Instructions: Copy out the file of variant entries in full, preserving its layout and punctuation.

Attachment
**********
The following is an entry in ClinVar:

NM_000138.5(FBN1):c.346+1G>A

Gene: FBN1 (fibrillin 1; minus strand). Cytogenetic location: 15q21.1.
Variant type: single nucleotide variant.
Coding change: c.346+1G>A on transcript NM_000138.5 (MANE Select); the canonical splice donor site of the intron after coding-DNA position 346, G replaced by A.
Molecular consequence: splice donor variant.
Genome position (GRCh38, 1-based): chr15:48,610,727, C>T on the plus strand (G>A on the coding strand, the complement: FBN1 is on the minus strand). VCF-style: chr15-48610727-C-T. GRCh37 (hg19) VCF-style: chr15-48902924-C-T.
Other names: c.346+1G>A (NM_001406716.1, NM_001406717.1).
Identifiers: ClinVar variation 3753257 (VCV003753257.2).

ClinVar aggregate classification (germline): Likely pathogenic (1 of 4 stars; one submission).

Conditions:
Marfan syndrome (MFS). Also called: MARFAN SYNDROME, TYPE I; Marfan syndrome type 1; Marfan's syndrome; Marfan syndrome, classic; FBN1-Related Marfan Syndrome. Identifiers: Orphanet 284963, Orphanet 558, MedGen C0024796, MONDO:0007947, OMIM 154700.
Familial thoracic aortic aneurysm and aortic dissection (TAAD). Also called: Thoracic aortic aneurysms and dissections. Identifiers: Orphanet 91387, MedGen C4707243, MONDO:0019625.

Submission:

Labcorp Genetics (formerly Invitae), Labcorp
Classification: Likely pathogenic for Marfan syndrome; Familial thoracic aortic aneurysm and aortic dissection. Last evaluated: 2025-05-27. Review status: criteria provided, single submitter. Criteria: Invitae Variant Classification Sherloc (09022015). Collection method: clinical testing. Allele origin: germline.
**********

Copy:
The following is an entry in ClinVar:

NM_000138.5(FBN1):c.346+1G>A

Gene: FBN1 (fibrillin 1; minus strand). Cytogenetic location: 15q21.1.
Variant type: single nucleotide variant.
Coding change: c.346+1G>A on transcript NM_000138.5 (MANE Select); the canonical splice donor site of the intron after coding-DNA position 346, G replaced by A.
Molecular consequence: splice donor variant.
Genome position (GRCh38, 1-based): chr15:48,610,727, C>T on the plus strand (G>A on the coding strand, the complement: FBN1 is on the minus strand). VCF-style: chr15-48610727-C-T. GRCh37 (hg19) VCF-style: chr15-48902924-C-T.
Other names: c.346+1G>A (NM_001406716.1, NM_001406717.1).
Identifiers: ClinVar variation 3753257 (VCV003753257.2).

ClinVar aggregate classification (germline): Likely pathogenic (1 of 4 stars; one submission).

Conditions:
Marfan syndrome (MFS). Also called: MARFAN SYNDROME, TYPE I; Marfan syndrome type 1; Marfan's syndrome; Marfan syndrome, classic; FBN1-Related Marfan Syndrome. Identifiers: Orphanet 284963, Orphanet 558, MedGen C0024796, MONDO:0007947, OMIM 154700.
Familial thoracic aortic aneurysm and aortic dissection (TAAD). Also called: Thoracic aortic aneurysms and dissections. Identifiers: Orphanet 91387, MedGen C4707243, MONDO:0019625.

Submission:

Labcorp Genetics (formerly Invitae), Labcorp
Classification: Likely pathogenic for Marfan syndrome; Familial thoracic aortic aneurysm and aortic dissection. Last evaluated: 2025-05-27. Review status: criteria provided, single submitter. Criteria: Invitae Variant Classification Sherloc (09022015). Collection method: clinical testing. Allele origin: germline.